Music (General)

A Tom Waits Celebration: Part 1


A Tom Waits Celebration: Part 1
Six Degrees Of Tom Waits

Posted by Charlie Recksieck on 2022-05-17
The main thing I want to do on this blog is write about music I love. There may be a couple of bands and musicians I love more than Tom Waits, but not many.

I'll try to give novitiates a good road map to getting into him and I'll try to define the 5 or 6 musical veins/personas he has as a singer/songwriter. But, more than anything, I just want to pick my Favorite 50 Tom Waits songs in a solid playlist. Right there, the fact that I had a hard time culling a list of all-time favorites down to 50 songs (and had some hard cuts) is a great sign of what an incredible career he's had and how much music he's given us.


Yes, the voice. Some people can't get into Tom Waits just because of the gravelly voice. There's not much that can be helped with that. I should have loved The Smiths but Morrisey's voice just occupied a frequency which hits my ear horribly. If the singer's voice isn't pleasant to you, it's a real uphill climb to get into a band.

I imagine that people who don't like Tom's voice feel like they're implicitly told that they "should" like Tom Waits. There is no "should" in music listening. If you don't enjoy something, don't keep trying. Life is too short.

That said, I do have an entry strategy below in the "Live Albums" section.

The 6 Modes of Tom Waits

One way to break down the Waits catalog is to think of the different strains of songs. I don't want to use the word "templates" because that implies that his songwriting is formulaic. Quite the opposite, he's one of the most original songwriters you'll find, he's getting away with experiments that nobody else in music pulls off.

Anyway, here are five distinctly different lanes of Tom Waits songs that I've concocted:

Jazz Hepcat

From the get-go, a lot of Waits songs are about losers, drunks and troublemakers - with a clear love of Beat poets like Kerouac. Appropriately, there's a ton of these songs that are a jazz combo, or Tom playing solo like he's the piano player in a Skid Row bar. A lot of the most noteworthy part of his early career are ones like: "Christmas Card From A Hooker In Minneapolis", "Jack & Neal / California, Here I Come", "New Coat Of Paint", etc.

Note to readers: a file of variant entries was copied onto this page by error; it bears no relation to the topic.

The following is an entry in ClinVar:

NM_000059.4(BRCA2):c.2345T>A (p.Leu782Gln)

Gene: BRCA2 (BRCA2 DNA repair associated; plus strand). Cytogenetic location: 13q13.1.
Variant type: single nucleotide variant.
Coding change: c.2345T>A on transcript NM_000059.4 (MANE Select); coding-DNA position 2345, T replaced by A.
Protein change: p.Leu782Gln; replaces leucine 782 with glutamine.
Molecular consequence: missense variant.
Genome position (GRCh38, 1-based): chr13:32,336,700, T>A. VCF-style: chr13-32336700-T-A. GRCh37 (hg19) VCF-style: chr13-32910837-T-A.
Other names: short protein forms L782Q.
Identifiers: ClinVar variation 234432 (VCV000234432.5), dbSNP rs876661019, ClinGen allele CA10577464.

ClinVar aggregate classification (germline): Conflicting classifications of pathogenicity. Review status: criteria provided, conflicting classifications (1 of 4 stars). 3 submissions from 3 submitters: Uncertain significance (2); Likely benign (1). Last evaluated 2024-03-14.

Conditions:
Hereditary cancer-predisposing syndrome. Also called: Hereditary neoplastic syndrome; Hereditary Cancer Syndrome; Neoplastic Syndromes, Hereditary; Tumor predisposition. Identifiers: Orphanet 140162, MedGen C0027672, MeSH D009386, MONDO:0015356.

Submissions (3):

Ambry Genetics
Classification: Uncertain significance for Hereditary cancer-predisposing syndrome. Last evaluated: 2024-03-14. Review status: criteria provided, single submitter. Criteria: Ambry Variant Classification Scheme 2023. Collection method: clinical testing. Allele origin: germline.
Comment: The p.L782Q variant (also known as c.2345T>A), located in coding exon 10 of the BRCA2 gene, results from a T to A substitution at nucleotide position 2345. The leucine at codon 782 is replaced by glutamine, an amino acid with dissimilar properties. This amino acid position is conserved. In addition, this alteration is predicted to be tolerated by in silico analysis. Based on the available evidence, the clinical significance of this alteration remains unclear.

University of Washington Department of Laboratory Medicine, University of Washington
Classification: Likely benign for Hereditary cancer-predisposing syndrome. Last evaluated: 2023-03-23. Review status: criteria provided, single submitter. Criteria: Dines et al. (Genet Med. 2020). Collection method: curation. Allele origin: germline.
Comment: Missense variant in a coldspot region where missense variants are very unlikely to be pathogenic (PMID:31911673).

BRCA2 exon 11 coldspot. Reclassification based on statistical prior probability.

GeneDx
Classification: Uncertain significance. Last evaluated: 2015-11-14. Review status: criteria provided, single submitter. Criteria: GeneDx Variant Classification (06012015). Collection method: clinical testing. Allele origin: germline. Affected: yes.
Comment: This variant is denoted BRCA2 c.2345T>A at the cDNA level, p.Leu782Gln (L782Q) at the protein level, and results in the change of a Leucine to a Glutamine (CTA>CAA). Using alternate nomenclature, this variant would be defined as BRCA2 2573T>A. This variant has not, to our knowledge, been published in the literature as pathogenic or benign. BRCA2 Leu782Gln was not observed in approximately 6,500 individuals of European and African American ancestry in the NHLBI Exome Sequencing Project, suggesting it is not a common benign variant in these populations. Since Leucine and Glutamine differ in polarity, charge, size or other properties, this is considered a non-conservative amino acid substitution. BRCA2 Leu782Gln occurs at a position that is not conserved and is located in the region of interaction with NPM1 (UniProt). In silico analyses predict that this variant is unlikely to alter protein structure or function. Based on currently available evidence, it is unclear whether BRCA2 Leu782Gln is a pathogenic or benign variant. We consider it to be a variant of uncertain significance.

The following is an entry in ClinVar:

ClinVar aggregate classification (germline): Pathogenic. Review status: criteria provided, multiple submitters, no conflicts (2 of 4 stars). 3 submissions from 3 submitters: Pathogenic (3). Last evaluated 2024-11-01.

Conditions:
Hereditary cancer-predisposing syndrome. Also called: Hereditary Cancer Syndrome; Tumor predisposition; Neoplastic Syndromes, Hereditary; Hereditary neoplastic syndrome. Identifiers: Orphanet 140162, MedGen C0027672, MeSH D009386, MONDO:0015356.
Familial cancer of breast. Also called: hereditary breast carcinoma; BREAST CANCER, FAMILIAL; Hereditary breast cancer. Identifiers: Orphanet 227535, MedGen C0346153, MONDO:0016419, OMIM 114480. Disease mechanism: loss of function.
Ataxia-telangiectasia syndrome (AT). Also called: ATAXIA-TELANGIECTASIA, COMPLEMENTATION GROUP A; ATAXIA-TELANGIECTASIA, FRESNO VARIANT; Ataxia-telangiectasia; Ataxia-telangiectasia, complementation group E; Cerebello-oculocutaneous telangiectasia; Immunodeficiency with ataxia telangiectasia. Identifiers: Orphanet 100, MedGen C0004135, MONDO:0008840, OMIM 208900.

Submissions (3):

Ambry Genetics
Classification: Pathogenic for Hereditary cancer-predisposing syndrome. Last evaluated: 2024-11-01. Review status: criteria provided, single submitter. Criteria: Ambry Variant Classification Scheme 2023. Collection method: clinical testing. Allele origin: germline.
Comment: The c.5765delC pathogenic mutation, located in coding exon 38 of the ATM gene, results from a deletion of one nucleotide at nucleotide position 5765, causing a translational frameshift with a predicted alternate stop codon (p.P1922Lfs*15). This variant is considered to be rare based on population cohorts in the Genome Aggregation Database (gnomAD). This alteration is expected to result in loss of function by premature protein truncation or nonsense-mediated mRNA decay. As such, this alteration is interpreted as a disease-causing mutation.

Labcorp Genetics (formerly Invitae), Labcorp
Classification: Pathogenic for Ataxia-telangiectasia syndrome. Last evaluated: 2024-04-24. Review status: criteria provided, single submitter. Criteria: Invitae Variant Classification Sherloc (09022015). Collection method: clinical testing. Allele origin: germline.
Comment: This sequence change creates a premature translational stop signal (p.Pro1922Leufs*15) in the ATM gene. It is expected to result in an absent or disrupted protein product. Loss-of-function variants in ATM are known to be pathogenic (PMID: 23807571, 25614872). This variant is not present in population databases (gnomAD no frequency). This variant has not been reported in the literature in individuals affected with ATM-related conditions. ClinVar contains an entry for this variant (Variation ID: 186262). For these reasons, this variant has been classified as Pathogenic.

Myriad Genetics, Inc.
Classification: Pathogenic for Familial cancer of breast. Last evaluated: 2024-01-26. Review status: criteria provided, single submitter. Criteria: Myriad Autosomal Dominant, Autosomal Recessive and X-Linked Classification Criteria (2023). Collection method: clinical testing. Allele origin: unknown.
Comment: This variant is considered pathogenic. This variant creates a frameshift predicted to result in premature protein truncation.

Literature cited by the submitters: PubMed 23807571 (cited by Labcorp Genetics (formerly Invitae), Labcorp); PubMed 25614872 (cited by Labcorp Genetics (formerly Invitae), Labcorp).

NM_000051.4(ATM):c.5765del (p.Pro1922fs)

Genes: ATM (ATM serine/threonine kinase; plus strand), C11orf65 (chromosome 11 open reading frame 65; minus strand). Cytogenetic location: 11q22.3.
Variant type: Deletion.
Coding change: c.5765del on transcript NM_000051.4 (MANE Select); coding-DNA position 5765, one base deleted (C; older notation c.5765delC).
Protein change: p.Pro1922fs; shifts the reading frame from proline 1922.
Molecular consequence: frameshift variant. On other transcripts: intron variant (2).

Though T.W. really widened his palette in the early 80's, the Beat poems over cool piano still happen from time to time, like "Alice". "Frank's Wild Years", or 'Table Top Joe".


Even though you might picture Tom Waits as the mad scientist from some of his later period music or his film appearances, his most noteworthy successes in early years were ballads like "Ol' 55" (which I got to cover on accordion backing up my friend Sierra West at the Museum of Making Music), "The Heart Of Saturday Night" or "Jersey Girl".

When Tom exploded creatively with Swordfishtrombones, he certainly didn't retire from ballads. I was tempted to make a separate playlist of killer ballads like "Time", "A Little Rain", "Soldier's Things", "Georgia Lee", "Picture In A Frame", "Johnsburg, Illinois". These are some of the most beautiful, sentimental songs I've ever heard. It's a shame if his gruff voice keeps you from experiencing these.

Wild Circus Ringmaster

The conventional wisdom on Waits' career is that he was one thing up to 1980 and then it all blew open starting with his records for Island Records. I absolutely co-sign this theory. It's arguable that those three consecutive albums (Swordfishtrombones, Rain Dogs and Frank's Wild Years) are one of the great stretches of creative output in my lifetime. That seems like a nutty statement, but I think it's true.

A big part of this explosion where the circus-like instrumentation and deranged ringmaster persona. Explore this vein with: "Tango Til They're Sore", "Make It Rain", "Swordfishtrombones ", "Goin' Out West", "Circus", "The Part That You Throw Away", "God's Away On Business", "Lucinda".

Here's a tip: If a Tom Waits song is in 3/4 time, then there's a strong chance he's singing about a circus freak.

Crazy Spiritual Singer

If you've been to Bruce Springsteen concerts, there are huge chunks of the show where it feels like you're at a Baptist revival show. Tom Waits has a battery of songs that are the grittier but none-the-less inspirational.

"Down In The Hole", "Jesus Gonna Be Here", "Down, Down, Down", "Dirt In The Ground", "Lucky Day", "Come On Up To The House" would all be sung in a church I'd love to attend every week.

Musical Scientist

One thing that was totally up for grabs post 1980 for Tom Waits was the question of what instruments would be used on each song. It wasn't piano on every song because he plays piano. The instruments were chosen based on the material; and when the material was getting weirder, so were the instruments like non-traditional objects as percussion.

Check out the ways these songs used their instruments and how they give you something you haven't quite ever heard before: "Gun Street Girl" (banjo), "Innocent When You Dream" (squeeze-box), "Make It Rain" (chamberlain), "Chicago" (baritone sax as rhythm instrument),

Vaguely Latin Lounge Music

When Waits and wife Kathleen Brennan moved to NYC around 1980, he got to know a lot of great artists like Jim Jarmusch but another important musical development was his friendship with musician John Lurie (watch his Painting With John HBO show) and living in Spanish Harlem. He started making some really cool Latin sounding blues with fuzzy guitars.

I think his songs "Gin Soaked Boy", "Jockey Full Of Bourbon", "Big In Japan", "Big Black Mariah", "Walking Spanish" define this genre.


Since this post is getting long, we’re going to stretch it into a two-parter concluding next week. We’re keeping you in suspense for both our suggestion for how newbies can finally get into Tom Waits music and our Top 50 long with defences of the Top 10.

Click here to read part 2 (available beginning May 24, 2022)